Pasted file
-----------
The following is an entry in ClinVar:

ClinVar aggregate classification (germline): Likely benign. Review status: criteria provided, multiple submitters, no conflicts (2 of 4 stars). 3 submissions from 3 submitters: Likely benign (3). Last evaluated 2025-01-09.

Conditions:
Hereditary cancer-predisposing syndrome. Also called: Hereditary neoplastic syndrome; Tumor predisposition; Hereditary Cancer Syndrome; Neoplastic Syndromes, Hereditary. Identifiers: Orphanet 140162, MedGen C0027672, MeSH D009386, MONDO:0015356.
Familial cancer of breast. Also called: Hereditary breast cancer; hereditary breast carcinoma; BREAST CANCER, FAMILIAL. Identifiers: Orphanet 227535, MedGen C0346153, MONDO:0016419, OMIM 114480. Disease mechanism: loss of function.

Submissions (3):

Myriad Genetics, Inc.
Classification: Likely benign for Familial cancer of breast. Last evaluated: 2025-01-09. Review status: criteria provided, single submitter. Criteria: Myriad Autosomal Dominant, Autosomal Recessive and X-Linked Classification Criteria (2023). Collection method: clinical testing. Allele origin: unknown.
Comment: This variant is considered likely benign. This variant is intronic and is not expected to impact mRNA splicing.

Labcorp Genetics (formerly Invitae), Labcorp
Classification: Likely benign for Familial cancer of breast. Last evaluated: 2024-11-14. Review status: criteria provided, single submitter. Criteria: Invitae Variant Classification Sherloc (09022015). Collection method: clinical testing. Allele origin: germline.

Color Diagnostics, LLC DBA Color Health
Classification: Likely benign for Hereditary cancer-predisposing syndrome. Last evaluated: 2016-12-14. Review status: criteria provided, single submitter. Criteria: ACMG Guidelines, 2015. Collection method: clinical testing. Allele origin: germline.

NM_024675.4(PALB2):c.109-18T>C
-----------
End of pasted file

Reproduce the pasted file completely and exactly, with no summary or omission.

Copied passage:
The following is an entry in ClinVar:

ClinVar aggregate classification (germline): Likely benign. Review status: criteria provided, multiple submitters, no conflicts (2 of 4 stars). 3 submissions from 3 submitters: Likely benign (3). Last evaluated 2025-01-09.

Conditions:
Hereditary cancer-predisposing syndrome. Also called: Hereditary neoplastic syndrome; Tumor predisposition; Hereditary Cancer Syndrome; Neoplastic Syndromes, Hereditary. Identifiers: Orphanet 140162, MedGen C0027672, MeSH D009386, MONDO:0015356.
Familial cancer of breast. Also called: Hereditary breast cancer; hereditary breast carcinoma; BREAST CANCER, FAMILIAL. Identifiers: Orphanet 227535, MedGen C0346153, MONDO:0016419, OMIM 114480. Disease mechanism: loss of function.

Submissions (3):

Myriad Genetics, Inc.
Classification: Likely benign for Familial cancer of breast. Last evaluated: 2025-01-09. Review status: criteria provided, single submitter. Criteria: Myriad Autosomal Dominant, Autosomal Recessive and X-Linked Classification Criteria (2023). Collection method: clinical testing. Allele origin: unknown.
Comment: This variant is considered likely benign. This variant is intronic and is not expected to impact mRNA splicing.

Labcorp Genetics (formerly Invitae), Labcorp
Classification: Likely benign for Familial cancer of breast. Last evaluated: 2024-11-14. Review status: criteria provided, single submitter. Criteria: Invitae Variant Classification Sherloc (09022015). Collection method: clinical testing. Allele origin: germline.

Color Diagnostics, LLC DBA Color Health
Classification: Likely benign for Hereditary cancer-predisposing syndrome. Last evaluated: 2016-12-14. Review status: criteria provided, single submitter. Criteria: ACMG Guidelines, 2015. Collection method: clinical testing. Allele origin: germline.

NM_024675.4(PALB2):c.109-18T>C